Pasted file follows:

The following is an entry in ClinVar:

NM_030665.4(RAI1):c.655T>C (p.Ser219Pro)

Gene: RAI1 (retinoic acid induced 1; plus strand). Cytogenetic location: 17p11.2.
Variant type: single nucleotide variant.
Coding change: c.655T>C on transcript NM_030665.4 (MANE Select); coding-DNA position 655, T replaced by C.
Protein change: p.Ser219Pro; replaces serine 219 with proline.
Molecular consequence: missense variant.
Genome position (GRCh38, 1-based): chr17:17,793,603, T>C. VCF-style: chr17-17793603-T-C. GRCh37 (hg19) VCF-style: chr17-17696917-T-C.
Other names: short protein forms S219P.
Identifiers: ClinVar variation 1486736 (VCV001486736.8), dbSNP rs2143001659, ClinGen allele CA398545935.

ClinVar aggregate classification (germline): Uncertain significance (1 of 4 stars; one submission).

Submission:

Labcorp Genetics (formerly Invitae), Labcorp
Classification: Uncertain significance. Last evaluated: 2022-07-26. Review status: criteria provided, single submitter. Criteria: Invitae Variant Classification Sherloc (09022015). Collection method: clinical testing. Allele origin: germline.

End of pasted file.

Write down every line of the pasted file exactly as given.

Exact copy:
The following is an entry in ClinVar:

NM_030665.4(RAI1):c.655T>C (p.Ser219Pro)

Gene: RAI1 (retinoic acid induced 1; plus strand). Cytogenetic location: 17p11.2.
Variant type: single nucleotide variant.
Coding change: c.655T>C on transcript NM_030665.4 (MANE Select); coding-DNA position 655, T replaced by C.
Protein change: p.Ser219Pro; replaces serine 219 with proline.
Molecular consequence: missense variant.
Genome position (GRCh38, 1-based): chr17:17,793,603, T>C. VCF-style: chr17-17793603-T-C. GRCh37 (hg19) VCF-style: chr17-17696917-T-C.
Other names: short protein forms S219P.
Identifiers: ClinVar variation 1486736 (VCV001486736.8), dbSNP rs2143001659, ClinGen allele CA398545935.

ClinVar aggregate classification (germline): Uncertain significance (1 of 4 stars; one submission).

Submission:

Labcorp Genetics (formerly Invitae), Labcorp
Classification: Uncertain significance. Last evaluated: 2022-07-26. Review status: criteria provided, single submitter. Criteria: Invitae Variant Classification Sherloc (09022015). Collection method: clinical testing. Allele origin: germline.